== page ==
The Lost Hero by Rick Riordan
Final Verdict: 3.25 out of 4.0
3 – Plot/Story is interesting & believable.
In The Lost Hero, Rick Riordan brings us back to the world of his best-selling Percy Jackson and the Olympians series. The time is now, and the place is the United States. Most of the action either takes place in or is in reference to New York and San Francisco but, like the Percy Jackson books, The Lost Hero has its characters traveling on the road (or, more often, traveling through the air). There is a sense of the journeyman-adventurer, an inspiration brought from the early Greek and Roman tales, where heroes had to go on quests and venture through dangerous lands to prove their worth to the gods. Of course, unlike those ancient stories where the dangerous places were exotic, distant, and funnily-named, Riordan makes more contemporary locations the hot-spots of terror – Jack London’s home, the San Francisco hills, and an automobile assembly plant in Detroit, to name a few. We also have a new hero, whose memory is lost, and his two friends, whose memories have been altered by the goddess Hera (or is it Juno?). For the first time, we see Roman presences and characters intermingled with the Greek gods and heroes of the first Olympians series – and the reader soon (or at least, by the end) realizes that this is a dangerous mixture, but one which will be necessary for the future of mankind.
3 – Characters well developed.
Fortunately for this series, The Lost Hero begins, in terms of characterization, where The Last Olympian left off. That this book is much longer than the first book in the Percy Jackson series is a big plus, because it allows the reader more time with the characters, and Riordan uses that time to develop and explain the three main characters and their histories, personalities, etc. Much of this is also helped by the presence of subordinate characters who the reader may have already met in the Percy Jackson series, such as Chiron, Annabeth, Rachel Dare, the Greek gods, and more. Since we already know some of these minor characters, we are allowed more time with the major characters. The hope is that the future books in the series (not being sure how long this series is going to be) will also have a good amount of focus on the characters and their development. There are seven Roman and Greek heroes who must ultimately go on the quest – we know three from this book, and we can anticipate Percy and Annabeth from the Percy Jackson series will be going, which means we may be meeting two more heroes, possibly from the Roman side. This will be the first book/series with seven “main” characters – but I imagine Jason and Percy might get most of the page time.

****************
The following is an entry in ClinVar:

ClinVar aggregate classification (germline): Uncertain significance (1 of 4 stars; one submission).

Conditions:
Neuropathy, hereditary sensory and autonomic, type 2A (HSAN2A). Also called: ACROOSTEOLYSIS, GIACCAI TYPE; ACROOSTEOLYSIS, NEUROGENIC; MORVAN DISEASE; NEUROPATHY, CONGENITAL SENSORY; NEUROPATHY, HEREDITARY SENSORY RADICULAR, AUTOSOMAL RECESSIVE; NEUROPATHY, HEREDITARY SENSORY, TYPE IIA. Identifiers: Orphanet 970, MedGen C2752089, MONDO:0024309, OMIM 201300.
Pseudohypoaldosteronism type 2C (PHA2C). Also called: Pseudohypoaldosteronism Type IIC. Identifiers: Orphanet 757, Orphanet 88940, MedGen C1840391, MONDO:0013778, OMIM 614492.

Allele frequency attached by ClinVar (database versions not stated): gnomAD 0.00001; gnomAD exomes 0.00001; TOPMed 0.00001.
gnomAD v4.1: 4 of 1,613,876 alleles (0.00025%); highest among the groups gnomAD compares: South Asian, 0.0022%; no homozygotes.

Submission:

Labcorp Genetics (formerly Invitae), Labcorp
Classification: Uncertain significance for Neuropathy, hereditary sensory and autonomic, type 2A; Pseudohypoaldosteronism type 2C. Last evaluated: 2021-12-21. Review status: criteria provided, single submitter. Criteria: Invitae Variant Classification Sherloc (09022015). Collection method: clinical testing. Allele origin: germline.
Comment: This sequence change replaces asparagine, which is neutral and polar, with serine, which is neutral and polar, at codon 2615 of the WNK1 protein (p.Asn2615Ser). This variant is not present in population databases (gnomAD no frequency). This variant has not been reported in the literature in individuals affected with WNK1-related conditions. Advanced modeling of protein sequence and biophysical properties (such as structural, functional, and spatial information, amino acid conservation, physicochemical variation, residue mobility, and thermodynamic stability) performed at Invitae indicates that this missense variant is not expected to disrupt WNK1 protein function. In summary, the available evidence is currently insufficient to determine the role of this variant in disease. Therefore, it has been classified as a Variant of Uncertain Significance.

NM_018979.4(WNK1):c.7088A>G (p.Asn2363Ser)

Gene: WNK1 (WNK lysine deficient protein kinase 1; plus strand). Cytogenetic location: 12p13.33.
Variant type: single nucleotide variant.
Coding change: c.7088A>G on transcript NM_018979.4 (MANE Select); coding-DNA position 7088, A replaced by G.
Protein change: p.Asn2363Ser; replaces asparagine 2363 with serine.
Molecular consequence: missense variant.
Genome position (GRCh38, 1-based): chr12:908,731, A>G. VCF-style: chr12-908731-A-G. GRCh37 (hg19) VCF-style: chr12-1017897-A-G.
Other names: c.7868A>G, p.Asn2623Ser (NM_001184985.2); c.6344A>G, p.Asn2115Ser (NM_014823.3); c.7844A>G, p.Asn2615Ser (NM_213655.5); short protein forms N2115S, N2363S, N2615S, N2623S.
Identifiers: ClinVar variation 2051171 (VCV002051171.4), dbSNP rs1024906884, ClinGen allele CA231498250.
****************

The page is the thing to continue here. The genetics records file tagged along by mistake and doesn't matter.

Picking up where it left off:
3 – Satisfactory Prose/Style, conducive to the Story.
I would have possibly given this category a 4 out of 4 but this first edition of the book was littered with grammatical/editing errors! Rick Riordan is a popular author – people literally countdown the days ‘til his next book release, particularly those books which are set in the world of Percy Jackson. So, for the publishers to release this text with so many grammatical errors – I am just dumbfounded. The major problems were spelling mistakes and word omissions/replacements. The pace, however, was great – fast-moving throughout, but with moments spent on reflection or in flashbacks, learning more about the characters as they learn about themselves. The prose and style were appropriate for this level of reading, though I always hope for a bit more development from Riordan in this regard. Still, he is staying true to his young adult readers, which is perfectly fine.
4 – Additional elements improve and advance the story.
The additional elements subsection is always pretty applicable to the Riordan books, because he tends to teach me so much. I learned (or was reminded) much about Greek mythology from the Percy Jackson series. In The Red Pyramid, the reader gets educated (in a fun way) about Egyptian mythology. Here, we go back to the Greeks, but we also begin to learn about Roman mythology – where it came from, how it developed out of Greek mythology (and why). How are Zeus and Neptune different? How are Hera and Juno similar? What do the Roman gods stand for, in contrast to the Greek? And what would happen if the two mythological worlds were to collide (could it really have been the cause for the American Civil War)? Part of the real appeal of these books for me, aside from the fast-paced and fun adventure plot, is learning more about ancient mythologies, in a wholly relatable way – because it is happening now, in the world I know. Each time I finish a Riordan book, I get the itch to go back and read Homer, Ovid, Sophocles and the rest.
Suggested Reading for:
Age Level: Young Adult
Interest: Greek Mythology, Roman Mythology, Fantasy, Adventure